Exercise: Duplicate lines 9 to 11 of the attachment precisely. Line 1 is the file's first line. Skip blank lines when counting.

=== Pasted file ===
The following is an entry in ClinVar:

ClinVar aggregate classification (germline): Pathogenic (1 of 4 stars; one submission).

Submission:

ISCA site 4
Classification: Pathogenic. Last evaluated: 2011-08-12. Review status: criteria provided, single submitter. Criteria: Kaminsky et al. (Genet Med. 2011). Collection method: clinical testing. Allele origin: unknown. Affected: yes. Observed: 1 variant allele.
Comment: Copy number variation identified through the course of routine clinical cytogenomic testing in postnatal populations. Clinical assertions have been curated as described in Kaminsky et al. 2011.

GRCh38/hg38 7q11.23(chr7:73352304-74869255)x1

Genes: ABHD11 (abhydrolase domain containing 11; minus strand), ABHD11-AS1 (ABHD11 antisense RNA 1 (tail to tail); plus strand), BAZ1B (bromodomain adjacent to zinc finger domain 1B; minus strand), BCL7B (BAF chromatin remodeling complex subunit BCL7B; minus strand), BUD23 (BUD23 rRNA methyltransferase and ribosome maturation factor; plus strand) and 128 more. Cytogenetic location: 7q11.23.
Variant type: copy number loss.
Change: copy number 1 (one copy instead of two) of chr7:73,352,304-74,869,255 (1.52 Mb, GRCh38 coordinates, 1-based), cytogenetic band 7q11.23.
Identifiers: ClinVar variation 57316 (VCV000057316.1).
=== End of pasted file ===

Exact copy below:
Variant type: copy number loss.
Change: copy number 1 (one copy instead of two) of chr7:73,352,304-74,869,255 (1.52 Mb, GRCh38 coordinates, 1-based), cytogenetic band 7q11.23.
Identifiers: ClinVar variation 57316 (VCV000057316.1).